Insights into the mechanism of progressive RNA degradation by the archaeal exosome

J Biol Chem. 2008 May 16;283(20):14120-31. doi: 10.1074/jbc.M801005200. Epub 2008 Mar 19.


Initially identified in yeast, the exosome has emerged as a central component of the RNA maturation and degradation machinery both in Archaea and eukaryotes. Here we describe a series of high-resolution structures of the RNase PH ring from the Pyrococcus abyssi exosome, one of them containing three 10-mer RNA strands within the exosome catalytic chamber, and report additional nucleotide interactions involving positions N5 and N7. Residues from all three Rrp41-Rrp42 heterodimers interact with a single RNA molecule, providing evidence for the functional relevance of exosome ring-like assembly in RNA processivity. Furthermore, an ADP-bound structure showed a rearrangement of nucleotide interactions at site N1, suggesting a rationale for the elimination of nucleoside diphosphate after catalysis. In combination with RNA degradation assays performed with mutants of key amino acid residues, the structural data presented here provide support for a model of exosome-mediated RNA degradation that integrates the events involving catalytic cleavage, product elimination, and RNA translocation. Finally, comparisons between the archaeal and human exosome structures provide a possible explanation for the eukaryotic exosome inability to catalyze phosphate-dependent RNA degradation.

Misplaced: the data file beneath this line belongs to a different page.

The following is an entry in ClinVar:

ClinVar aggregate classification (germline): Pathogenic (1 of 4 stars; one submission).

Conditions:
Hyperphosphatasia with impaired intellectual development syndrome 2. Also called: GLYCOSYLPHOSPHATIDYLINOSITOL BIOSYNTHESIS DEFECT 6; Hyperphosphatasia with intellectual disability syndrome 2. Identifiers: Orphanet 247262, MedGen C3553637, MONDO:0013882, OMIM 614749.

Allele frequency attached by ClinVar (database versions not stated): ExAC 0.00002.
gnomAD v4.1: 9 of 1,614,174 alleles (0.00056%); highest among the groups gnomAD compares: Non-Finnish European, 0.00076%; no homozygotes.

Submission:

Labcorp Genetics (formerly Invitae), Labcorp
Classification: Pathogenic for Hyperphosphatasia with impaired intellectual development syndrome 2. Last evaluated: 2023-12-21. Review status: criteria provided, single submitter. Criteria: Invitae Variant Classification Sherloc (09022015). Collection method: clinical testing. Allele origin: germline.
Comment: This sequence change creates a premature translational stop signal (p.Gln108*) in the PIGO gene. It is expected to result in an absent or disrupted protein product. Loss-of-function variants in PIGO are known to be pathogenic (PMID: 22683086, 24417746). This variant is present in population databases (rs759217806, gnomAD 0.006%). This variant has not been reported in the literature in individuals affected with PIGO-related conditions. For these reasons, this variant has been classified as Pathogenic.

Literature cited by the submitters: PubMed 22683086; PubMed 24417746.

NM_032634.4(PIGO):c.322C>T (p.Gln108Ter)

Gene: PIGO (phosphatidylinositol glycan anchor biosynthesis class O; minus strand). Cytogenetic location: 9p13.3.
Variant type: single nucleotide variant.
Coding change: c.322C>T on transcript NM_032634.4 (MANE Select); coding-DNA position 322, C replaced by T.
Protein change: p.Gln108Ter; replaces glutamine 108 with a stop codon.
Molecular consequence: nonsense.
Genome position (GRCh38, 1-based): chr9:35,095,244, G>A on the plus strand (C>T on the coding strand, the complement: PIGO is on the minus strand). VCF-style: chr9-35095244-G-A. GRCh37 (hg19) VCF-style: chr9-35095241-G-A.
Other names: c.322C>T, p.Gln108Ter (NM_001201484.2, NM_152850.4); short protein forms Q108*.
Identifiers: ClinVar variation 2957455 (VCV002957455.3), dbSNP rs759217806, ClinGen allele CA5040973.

Publication types

  • Research Support, Non-U.S. Gov't

MeSH terms

  • Archaea / metabolism*
  • Archaeal Proteins / chemistry*
  • Catalysis
  • Dimerization
  • Humans
  • Models, Biological
  • Molecular Conformation
  • Mutagenesis
  • Nucleotides / chemistry
  • Phosphates / chemistry
  • Pyrococcus abyssi / metabolism
  • RNA / chemistry*
  • RNA / metabolism
  • RNA Processing, Post-Transcriptional
  • RNA Stability*
  • Sulfolobus solfataricus / metabolism


  • Archaeal Proteins
  • Nucleotides
  • Phosphates
  • RNA

Associated data

  • PDB/2PNZ
  • PDB/2PO0
  • PDB/2PO1
  • PDB/2PO2